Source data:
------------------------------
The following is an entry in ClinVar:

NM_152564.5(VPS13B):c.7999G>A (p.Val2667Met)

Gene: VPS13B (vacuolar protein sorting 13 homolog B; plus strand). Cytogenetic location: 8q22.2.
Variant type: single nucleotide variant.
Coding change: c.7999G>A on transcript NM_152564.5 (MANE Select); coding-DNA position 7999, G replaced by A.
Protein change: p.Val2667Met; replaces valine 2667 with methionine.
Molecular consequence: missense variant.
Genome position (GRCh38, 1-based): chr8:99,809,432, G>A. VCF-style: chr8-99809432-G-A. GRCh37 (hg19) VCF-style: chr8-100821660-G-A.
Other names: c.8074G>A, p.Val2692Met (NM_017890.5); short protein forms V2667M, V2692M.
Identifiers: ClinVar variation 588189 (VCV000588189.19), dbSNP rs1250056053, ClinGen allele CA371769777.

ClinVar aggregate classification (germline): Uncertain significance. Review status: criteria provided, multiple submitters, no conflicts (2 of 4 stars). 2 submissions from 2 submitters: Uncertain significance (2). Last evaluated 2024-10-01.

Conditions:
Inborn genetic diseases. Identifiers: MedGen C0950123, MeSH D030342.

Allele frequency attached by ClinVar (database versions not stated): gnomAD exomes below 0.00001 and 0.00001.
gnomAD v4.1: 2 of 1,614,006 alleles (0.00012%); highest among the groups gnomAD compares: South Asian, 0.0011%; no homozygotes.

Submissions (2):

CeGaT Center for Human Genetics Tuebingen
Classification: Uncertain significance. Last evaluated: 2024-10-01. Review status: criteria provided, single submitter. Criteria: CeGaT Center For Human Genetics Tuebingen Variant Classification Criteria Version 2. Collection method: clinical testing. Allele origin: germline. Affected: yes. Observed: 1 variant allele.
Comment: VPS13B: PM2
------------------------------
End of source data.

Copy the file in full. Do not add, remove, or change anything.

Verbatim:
The following is an entry in ClinVar:

NM_152564.5(VPS13B):c.7999G>A (p.Val2667Met)

Gene: VPS13B (vacuolar protein sorting 13 homolog B; plus strand). Cytogenetic location: 8q22.2.
Variant type: single nucleotide variant.
Coding change: c.7999G>A on transcript NM_152564.5 (MANE Select); coding-DNA position 7999, G replaced by A.
Protein change: p.Val2667Met; replaces valine 2667 with methionine.
Molecular consequence: missense variant.
Genome position (GRCh38, 1-based): chr8:99,809,432, G>A. VCF-style: chr8-99809432-G-A. GRCh37 (hg19) VCF-style: chr8-100821660-G-A.
Other names: c.8074G>A, p.Val2692Met (NM_017890.5); short protein forms V2667M, V2692M.
Identifiers: ClinVar variation 588189 (VCV000588189.19), dbSNP rs1250056053, ClinGen allele CA371769777.

ClinVar aggregate classification (germline): Uncertain significance. Review status: criteria provided, multiple submitters, no conflicts (2 of 4 stars). 2 submissions from 2 submitters: Uncertain significance (2). Last evaluated 2024-10-01.

Conditions:
Inborn genetic diseases. Identifiers: MedGen C0950123, MeSH D030342.

Allele frequency attached by ClinVar (database versions not stated): gnomAD exomes below 0.00001 and 0.00001.
gnomAD v4.1: 2 of 1,614,006 alleles (0.00012%); highest among the groups gnomAD compares: South Asian, 0.0011%; no homozygotes.

Submissions (2):

CeGaT Center for Human Genetics Tuebingen
Classification: Uncertain significance. Last evaluated: 2024-10-01. Review status: criteria provided, single submitter. Criteria: CeGaT Center For Human Genetics Tuebingen Variant Classification Criteria Version 2. Collection method: clinical testing. Allele origin: germline. Affected: yes. Observed: 1 variant allele.
Comment: VPS13B: PM2